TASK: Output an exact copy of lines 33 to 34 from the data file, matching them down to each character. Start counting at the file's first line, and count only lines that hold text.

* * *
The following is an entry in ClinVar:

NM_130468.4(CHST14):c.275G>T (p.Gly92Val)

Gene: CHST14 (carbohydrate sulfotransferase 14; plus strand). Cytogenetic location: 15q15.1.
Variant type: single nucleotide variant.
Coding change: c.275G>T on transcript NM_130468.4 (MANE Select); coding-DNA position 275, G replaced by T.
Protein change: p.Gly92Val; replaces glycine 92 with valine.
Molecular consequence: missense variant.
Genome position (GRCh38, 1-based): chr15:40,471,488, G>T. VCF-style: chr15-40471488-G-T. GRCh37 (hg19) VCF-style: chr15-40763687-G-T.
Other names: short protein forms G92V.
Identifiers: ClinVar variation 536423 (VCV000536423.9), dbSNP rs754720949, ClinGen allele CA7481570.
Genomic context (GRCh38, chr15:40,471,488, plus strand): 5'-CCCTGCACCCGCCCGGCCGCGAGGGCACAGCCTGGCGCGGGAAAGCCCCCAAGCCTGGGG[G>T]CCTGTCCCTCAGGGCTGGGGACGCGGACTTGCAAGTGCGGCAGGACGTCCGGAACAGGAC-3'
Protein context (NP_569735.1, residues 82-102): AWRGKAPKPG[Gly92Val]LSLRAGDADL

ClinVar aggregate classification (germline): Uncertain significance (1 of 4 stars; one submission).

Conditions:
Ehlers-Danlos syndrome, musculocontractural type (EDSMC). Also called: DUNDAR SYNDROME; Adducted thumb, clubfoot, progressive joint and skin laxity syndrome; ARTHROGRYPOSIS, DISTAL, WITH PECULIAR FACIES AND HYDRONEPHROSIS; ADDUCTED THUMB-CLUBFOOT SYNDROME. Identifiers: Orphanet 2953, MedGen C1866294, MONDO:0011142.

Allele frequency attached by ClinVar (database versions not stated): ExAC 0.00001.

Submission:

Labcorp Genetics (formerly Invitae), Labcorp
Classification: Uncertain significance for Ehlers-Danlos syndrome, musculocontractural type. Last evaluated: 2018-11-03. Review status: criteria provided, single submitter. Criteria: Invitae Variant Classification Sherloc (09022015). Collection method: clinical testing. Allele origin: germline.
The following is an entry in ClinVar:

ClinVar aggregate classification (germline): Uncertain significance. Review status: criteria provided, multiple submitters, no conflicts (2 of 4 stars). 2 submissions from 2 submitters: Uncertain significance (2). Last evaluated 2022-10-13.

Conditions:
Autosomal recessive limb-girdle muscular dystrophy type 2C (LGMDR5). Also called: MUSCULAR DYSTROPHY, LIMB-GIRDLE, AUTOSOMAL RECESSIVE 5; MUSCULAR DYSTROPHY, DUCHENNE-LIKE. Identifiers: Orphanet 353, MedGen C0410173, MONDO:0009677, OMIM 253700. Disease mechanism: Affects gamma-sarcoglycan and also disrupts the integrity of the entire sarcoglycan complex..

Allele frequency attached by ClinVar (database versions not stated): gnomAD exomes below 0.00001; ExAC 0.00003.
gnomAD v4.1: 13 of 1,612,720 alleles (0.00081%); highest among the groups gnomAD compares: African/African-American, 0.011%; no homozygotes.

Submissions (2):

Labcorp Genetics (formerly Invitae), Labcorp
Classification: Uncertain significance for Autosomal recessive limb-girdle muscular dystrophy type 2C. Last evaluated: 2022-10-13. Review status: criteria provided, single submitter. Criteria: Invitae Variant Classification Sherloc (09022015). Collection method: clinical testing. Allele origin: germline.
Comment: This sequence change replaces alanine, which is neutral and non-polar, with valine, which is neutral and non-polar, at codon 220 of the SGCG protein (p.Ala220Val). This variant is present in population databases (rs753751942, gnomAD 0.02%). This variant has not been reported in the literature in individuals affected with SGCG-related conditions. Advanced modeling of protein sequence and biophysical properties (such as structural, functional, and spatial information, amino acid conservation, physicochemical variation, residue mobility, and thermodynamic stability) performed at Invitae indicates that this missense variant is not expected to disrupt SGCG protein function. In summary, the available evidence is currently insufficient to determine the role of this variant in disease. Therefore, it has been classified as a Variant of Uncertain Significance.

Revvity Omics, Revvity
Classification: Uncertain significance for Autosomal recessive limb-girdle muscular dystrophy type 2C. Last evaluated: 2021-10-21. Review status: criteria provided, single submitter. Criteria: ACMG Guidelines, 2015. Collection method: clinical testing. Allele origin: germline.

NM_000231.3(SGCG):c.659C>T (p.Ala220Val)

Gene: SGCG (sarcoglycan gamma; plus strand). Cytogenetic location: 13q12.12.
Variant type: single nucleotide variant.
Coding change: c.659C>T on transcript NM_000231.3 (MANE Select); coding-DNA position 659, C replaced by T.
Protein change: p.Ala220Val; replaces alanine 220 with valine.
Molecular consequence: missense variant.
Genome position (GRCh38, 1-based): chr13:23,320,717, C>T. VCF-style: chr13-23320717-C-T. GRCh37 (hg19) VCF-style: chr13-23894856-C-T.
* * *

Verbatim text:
Gene: SGCG (sarcoglycan gamma; plus strand). Cytogenetic location: 13q12.12.
Variant type: single nucleotide variant.